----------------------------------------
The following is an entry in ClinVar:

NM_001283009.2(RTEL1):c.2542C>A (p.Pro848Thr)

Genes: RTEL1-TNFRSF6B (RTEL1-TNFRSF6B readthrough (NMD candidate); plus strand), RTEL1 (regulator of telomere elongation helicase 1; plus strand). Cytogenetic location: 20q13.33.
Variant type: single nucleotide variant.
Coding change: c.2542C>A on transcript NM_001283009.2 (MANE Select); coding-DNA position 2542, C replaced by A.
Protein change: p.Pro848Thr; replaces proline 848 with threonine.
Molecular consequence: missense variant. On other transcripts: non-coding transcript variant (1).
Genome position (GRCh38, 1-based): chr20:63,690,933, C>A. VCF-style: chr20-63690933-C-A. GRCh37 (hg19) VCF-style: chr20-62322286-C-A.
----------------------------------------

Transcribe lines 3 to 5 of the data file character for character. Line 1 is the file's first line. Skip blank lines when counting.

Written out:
Genes: RTEL1-TNFRSF6B (RTEL1-TNFRSF6B readthrough (NMD candidate); plus strand), RTEL1 (regulator of telomere elongation helicase 1; plus strand). Cytogenetic location: 20q13.33.
Variant type: single nucleotide variant.
Coding change: c.2542C>A on transcript NM_001283009.2 (MANE Select); coding-DNA position 2542, C replaced by A.